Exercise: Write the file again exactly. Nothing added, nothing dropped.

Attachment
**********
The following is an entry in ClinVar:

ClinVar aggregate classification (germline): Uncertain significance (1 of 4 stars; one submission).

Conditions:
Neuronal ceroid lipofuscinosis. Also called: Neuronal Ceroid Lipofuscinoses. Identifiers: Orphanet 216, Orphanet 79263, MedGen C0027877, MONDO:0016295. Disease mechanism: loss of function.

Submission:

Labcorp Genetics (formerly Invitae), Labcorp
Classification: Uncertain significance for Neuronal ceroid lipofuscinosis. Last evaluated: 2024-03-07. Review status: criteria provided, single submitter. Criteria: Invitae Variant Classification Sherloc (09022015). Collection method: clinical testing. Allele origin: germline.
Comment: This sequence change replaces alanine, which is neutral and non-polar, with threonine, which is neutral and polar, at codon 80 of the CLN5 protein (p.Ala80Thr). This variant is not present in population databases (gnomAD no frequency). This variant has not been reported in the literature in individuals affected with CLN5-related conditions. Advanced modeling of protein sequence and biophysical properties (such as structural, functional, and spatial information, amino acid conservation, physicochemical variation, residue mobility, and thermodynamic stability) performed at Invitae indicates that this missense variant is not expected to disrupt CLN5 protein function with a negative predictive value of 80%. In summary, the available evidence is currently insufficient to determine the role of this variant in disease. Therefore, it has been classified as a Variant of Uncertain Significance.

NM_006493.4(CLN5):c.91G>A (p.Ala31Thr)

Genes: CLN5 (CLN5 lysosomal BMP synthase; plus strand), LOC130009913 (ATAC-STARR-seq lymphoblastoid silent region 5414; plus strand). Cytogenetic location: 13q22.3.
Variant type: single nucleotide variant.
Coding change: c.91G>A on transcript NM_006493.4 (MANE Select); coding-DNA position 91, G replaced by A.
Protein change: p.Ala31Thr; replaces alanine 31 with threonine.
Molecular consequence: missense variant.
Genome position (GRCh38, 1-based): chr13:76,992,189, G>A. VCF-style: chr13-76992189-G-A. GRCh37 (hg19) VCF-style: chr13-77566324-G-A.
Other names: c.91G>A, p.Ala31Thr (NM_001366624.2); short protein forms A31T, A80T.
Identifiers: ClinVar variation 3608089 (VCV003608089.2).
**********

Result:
The following is an entry in ClinVar:

ClinVar aggregate classification (germline): Uncertain significance (1 of 4 stars; one submission).

Conditions:
Neuronal ceroid lipofuscinosis. Also called: Neuronal Ceroid Lipofuscinoses. Identifiers: Orphanet 216, Orphanet 79263, MedGen C0027877, MONDO:0016295. Disease mechanism: loss of function.

Submission:

Labcorp Genetics (formerly Invitae), Labcorp
Classification: Uncertain significance for Neuronal ceroid lipofuscinosis. Last evaluated: 2024-03-07. Review status: criteria provided, single submitter. Criteria: Invitae Variant Classification Sherloc (09022015). Collection method: clinical testing. Allele origin: germline.
Comment: This sequence change replaces alanine, which is neutral and non-polar, with threonine, which is neutral and polar, at codon 80 of the CLN5 protein (p.Ala80Thr). This variant is not present in population databases (gnomAD no frequency). This variant has not been reported in the literature in individuals affected with CLN5-related conditions. Advanced modeling of protein sequence and biophysical properties (such as structural, functional, and spatial information, amino acid conservation, physicochemical variation, residue mobility, and thermodynamic stability) performed at Invitae indicates that this missense variant is not expected to disrupt CLN5 protein function with a negative predictive value of 80%. In summary, the available evidence is currently insufficient to determine the role of this variant in disease. Therefore, it has been classified as a Variant of Uncertain Significance.

NM_006493.4(CLN5):c.91G>A (p.Ala31Thr)

Genes: CLN5 (CLN5 lysosomal BMP synthase; plus strand), LOC130009913 (ATAC-STARR-seq lymphoblastoid silent region 5414; plus strand). Cytogenetic location: 13q22.3.
Variant type: single nucleotide variant.
Coding change: c.91G>A on transcript NM_006493.4 (MANE Select); coding-DNA position 91, G replaced by A.
Protein change: p.Ala31Thr; replaces alanine 31 with threonine.
Molecular consequence: missense variant.
Genome position (GRCh38, 1-based): chr13:76,992,189, G>A. VCF-style: chr13-76992189-G-A. GRCh37 (hg19) VCF-style: chr13-77566324-G-A.
Other names: c.91G>A, p.Ala31Thr (NM_001366624.2); short protein forms A31T, A80T.
Identifiers: ClinVar variation 3608089 (VCV003608089.2).